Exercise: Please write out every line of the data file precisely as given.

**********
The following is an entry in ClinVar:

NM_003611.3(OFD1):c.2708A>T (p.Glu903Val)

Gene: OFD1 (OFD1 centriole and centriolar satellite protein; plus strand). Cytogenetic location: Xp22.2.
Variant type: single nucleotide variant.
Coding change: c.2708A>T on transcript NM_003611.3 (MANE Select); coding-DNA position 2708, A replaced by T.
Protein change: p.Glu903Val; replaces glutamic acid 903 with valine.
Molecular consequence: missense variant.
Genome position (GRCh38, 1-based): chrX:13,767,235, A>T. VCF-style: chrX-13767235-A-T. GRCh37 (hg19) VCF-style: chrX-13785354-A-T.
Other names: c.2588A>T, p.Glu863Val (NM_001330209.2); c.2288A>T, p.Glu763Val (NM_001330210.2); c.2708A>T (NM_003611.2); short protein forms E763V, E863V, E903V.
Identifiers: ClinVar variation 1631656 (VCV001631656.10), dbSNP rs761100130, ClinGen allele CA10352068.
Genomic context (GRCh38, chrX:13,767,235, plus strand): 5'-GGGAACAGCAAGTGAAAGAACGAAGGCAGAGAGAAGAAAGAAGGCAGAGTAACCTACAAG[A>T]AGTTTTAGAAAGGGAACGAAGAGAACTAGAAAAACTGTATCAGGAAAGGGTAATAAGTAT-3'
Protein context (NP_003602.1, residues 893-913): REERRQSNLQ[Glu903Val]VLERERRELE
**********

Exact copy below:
The following is an entry in ClinVar:

NM_003611.3(OFD1):c.2708A>T (p.Glu903Val)

Gene: OFD1 (OFD1 centriole and centriolar satellite protein; plus strand). Cytogenetic location: Xp22.2.
Variant type: single nucleotide variant.
Coding change: c.2708A>T on transcript NM_003611.3 (MANE Select); coding-DNA position 2708, A replaced by T.
Protein change: p.Glu903Val; replaces glutamic acid 903 with valine.
Molecular consequence: missense variant.
Genome position (GRCh38, 1-based): chrX:13,767,235, A>T. VCF-style: chrX-13767235-A-T. GRCh37 (hg19) VCF-style: chrX-13785354-A-T.
Other names: c.2588A>T, p.Glu863Val (NM_001330209.2); c.2288A>T, p.Glu763Val (NM_001330210.2); c.2708A>T (NM_003611.2); short protein forms E763V, E863V, E903V.
Identifiers: ClinVar variation 1631656 (VCV001631656.10), dbSNP rs761100130, ClinGen allele CA10352068.
Genomic context (GRCh38, chrX:13,767,235, plus strand): 5'-GGGAACAGCAAGTGAAAGAACGAAGGCAGAGAGAAGAAAGAAGGCAGAGTAACCTACAAG[A>T]AGTTTTAGAAAGGGAACGAAGAGAACTAGAAAAACTGTATCAGGAAAGGGTAATAAGTAT-3'
Protein context (NP_003602.1, residues 893-913): REERRQSNLQ[Glu903Val]VLERERRELE